The lines are scary. The entire interior offensive line is back, including Center Ken Ferguson (6 feet 1, 220 pounds) from Canada. Tackles Bill Staley (6 feet 3, 240 pounds) and Spain Musgrove (6 feet 4, 290 pounds) return from the defensive wall that held foes to just 83.9 yards a game, sixth best in the country. The defensive backfield is sharp, especially Henry King (6 feet 4, 205 pounds), who led the nation in interceptions until he was bothered by injuries.

The Aggies, who, in addition to the Nebraska game this year, butt heads with Wisconsin in 1968 and Air Force and Army in 1969, are coming up in high society.

If the title of top independent in the West can be stolen, the trick will be accomplished by another set of Aggies, those from NEW MEXICO STATE. With Tailback Jim Bohl, the nation's third leading rusher in 1965 (6.5 yards a carry) showing the way, they will meet Utah State at Logan Oct. 1. Coach Warren Woodson's team was 8-2 last year and is good enough and has a weak enough schedule (i.e., Arlington State, Pacific) to do a nice encore.

Woodson's big problem is his defensive line, where three regulars were lost to the pros. His best linebacker probably will be Kelly Olive, just a sophomore. But the Aggies have two good defensive halfbacks in Abelardo Alba and Jim Miller.

Woodson is noted for his good offenses, but Quarterback Sal Olivas, who started as a sophomore, had better improve his passing percentage (.370 for only four touchdowns). Of course, with Bohl the Bull around, who needs to pass?

Brigham Young was picked for the Western Athletic Conference cellar last season but shocked everyone in the desert and the Rockies by winning the first football title in the school's history. Even the crazy basketball fans in Utah took notice. Now BYU Coach Tom Hudspeth gets to feel what it is like to be favored.

The Cougars' forte is their aerial bombardment, and the chief bombardier is a good student from right down the street in Provo. Quarterback Virgil Carter was third in the nation in total offense last season and already holds more than 30 school and conference records. He runs almost as well as he throws. Carter's prime receiver should be Split End Phil Odle, a speedy junior from Illinois who was WAC Lineman of the Year and leading scorer. As if that was not sufficient, Fullback John Ogden is back after twice leading the WAC in rushing. In two seasons he has been thrown for a loss only once—and that was for one yard.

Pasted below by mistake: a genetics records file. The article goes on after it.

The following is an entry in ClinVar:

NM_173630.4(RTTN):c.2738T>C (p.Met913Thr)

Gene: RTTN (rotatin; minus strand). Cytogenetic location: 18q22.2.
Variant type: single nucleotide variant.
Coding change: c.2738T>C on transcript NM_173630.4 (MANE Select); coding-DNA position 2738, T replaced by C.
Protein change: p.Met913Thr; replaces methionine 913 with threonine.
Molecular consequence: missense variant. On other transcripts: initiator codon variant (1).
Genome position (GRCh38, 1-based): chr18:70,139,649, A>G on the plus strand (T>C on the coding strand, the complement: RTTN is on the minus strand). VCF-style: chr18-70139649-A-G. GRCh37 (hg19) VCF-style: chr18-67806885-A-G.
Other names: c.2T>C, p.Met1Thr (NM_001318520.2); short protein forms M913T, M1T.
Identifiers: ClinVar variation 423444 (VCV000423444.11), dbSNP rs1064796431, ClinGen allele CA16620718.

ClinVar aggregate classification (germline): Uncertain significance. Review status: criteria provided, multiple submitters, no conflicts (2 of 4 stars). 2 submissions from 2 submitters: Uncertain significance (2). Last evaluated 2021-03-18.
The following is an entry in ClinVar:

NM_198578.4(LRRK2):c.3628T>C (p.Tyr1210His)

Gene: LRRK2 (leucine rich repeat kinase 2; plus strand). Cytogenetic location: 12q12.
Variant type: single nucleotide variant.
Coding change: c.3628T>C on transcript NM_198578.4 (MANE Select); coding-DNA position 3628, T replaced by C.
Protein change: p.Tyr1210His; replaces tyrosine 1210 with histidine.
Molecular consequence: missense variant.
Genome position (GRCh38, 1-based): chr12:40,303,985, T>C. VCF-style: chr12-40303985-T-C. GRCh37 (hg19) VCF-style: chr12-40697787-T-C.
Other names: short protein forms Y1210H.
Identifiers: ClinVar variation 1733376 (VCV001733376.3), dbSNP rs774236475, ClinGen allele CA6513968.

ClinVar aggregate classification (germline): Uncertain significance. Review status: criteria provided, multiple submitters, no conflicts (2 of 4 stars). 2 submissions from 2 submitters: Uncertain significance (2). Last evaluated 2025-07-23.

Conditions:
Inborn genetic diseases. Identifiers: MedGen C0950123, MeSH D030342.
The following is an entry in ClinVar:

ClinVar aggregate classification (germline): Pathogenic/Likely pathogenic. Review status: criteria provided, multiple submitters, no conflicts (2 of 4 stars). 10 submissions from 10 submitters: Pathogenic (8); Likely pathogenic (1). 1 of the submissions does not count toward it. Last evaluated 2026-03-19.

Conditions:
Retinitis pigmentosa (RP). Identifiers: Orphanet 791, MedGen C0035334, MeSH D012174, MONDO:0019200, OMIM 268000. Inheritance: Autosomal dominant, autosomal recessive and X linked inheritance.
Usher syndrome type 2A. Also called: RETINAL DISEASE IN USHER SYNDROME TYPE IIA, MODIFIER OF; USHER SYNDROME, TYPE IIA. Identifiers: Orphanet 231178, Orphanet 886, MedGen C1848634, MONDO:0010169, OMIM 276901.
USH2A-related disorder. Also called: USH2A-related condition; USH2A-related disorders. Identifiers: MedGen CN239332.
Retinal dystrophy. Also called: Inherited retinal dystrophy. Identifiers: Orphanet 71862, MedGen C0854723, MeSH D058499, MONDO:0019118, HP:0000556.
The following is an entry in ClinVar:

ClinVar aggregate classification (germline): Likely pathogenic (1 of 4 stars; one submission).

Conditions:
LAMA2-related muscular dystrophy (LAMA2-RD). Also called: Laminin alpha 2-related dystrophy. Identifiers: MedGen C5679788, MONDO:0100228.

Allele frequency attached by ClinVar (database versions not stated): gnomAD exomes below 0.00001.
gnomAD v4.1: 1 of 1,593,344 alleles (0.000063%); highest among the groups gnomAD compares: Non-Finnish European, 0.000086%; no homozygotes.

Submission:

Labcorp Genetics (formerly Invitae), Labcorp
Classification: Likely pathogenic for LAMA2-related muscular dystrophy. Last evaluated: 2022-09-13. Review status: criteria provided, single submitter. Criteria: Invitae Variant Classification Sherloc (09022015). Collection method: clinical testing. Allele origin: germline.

Coach Hudspeth has problems with his offensive line, though. The top five guards and tackles are gone, so Linebacker Grant Wilson has been shifted to offensive guard. Hardest hitter in the defensive line is Curg Belcher, and Hudspeth is hoping sophomore Craig Bozich will be another good tackler.

Arizona State, BYU's main challenger for the WAC title, had its best spring practice since the arrival of Coach Frank Kush nine years ago. That was surprising because among the missing was Ben Hawkins, who led the Sun Devils in scoring, receptions, interceptions, punt returns and kickoff returns. Also gone are two linebackers and four regulars in the offensive line.

But there are compensations, including a sophomore end with the implausible name of Fair Hooker, who caught 11 passes in the annual spring intra-squad game and is one of the finest football prospects in the West. To throw to him, Kush has two seniors, John Goodman and Chuck Hunt. Goodman tossed nine touchdown passes last year. Arizona State's running game will be weaker with Hawkins gone, but 201-pound Travis Williams, the leading rusher from scrimmage, returns. He will be abetted by two strong fullbacks, senior Jim Bramlet and sophomore John Helton.

Halfback John Pitts (6 feet 5, 198 pounds), who went both ways last year, will be hard put to make the defensive secondary look good until experience sets in at the other positions. The defensive line, though, should be tough. Five starters are back, headed by Tackle Larry Hendershot, and two sophomore linebackers, Ron Pritchard and Tim Buchanan, are considered by Kush to be potentially the best he has ever had. Arizona State should be very bad news by the second half of the season.

The Rest

Junior Dick Hall, who has not played football since the seventh grade, may be the key to a successful season for AIR FORCE. He came out of the intramural ranks and amazed Coach Ben Martin by booting field goals from midfield in a tryout. In the spring game he made four of five extra-point attempts (one was blocked) and kicked a 48-yard field goal into the wind. His presence means the Falcons have three-point potential every time they get inside the enemy's 40-yard line. With Hall and ace Punter Jim Hogarty, Air Force should have one of the best kicking games in the country.